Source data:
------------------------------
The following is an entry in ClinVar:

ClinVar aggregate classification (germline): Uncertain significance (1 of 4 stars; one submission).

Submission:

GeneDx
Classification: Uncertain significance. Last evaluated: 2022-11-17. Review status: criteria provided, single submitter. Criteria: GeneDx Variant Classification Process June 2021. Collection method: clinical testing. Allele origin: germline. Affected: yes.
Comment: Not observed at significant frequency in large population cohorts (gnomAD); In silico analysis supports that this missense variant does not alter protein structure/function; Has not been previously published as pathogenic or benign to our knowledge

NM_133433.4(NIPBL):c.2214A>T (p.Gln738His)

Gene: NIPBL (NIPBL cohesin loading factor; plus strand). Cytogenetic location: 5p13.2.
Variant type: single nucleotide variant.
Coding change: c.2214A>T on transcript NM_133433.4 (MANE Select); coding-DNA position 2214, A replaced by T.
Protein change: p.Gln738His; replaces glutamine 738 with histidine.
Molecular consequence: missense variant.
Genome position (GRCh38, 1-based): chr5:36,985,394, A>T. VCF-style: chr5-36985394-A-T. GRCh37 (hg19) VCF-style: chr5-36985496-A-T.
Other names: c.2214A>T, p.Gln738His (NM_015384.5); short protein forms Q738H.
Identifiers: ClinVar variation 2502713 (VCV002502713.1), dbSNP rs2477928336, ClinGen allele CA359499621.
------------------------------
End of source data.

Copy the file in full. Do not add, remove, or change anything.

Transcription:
The following is an entry in ClinVar:

ClinVar aggregate classification (germline): Uncertain significance (1 of 4 stars; one submission).

Submission:

GeneDx
Classification: Uncertain significance. Last evaluated: 2022-11-17. Review status: criteria provided, single submitter. Criteria: GeneDx Variant Classification Process June 2021. Collection method: clinical testing. Allele origin: germline. Affected: yes.
Comment: Not observed at significant frequency in large population cohorts (gnomAD); In silico analysis supports that this missense variant does not alter protein structure/function; Has not been previously published as pathogenic or benign to our knowledge

NM_133433.4(NIPBL):c.2214A>T (p.Gln738His)

Gene: NIPBL (NIPBL cohesin loading factor; plus strand). Cytogenetic location: 5p13.2.
Variant type: single nucleotide variant.
Coding change: c.2214A>T on transcript NM_133433.4 (MANE Select); coding-DNA position 2214, A replaced by T.
Protein change: p.Gln738His; replaces glutamine 738 with histidine.
Molecular consequence: missense variant.
Genome position (GRCh38, 1-based): chr5:36,985,394, A>T. VCF-style: chr5-36985394-A-T. GRCh37 (hg19) VCF-style: chr5-36985496-A-T.
Other names: c.2214A>T, p.Gln738His (NM_015384.5); short protein forms Q738H.
Identifiers: ClinVar variation 2502713 (VCV002502713.1), dbSNP rs2477928336, ClinGen allele CA359499621.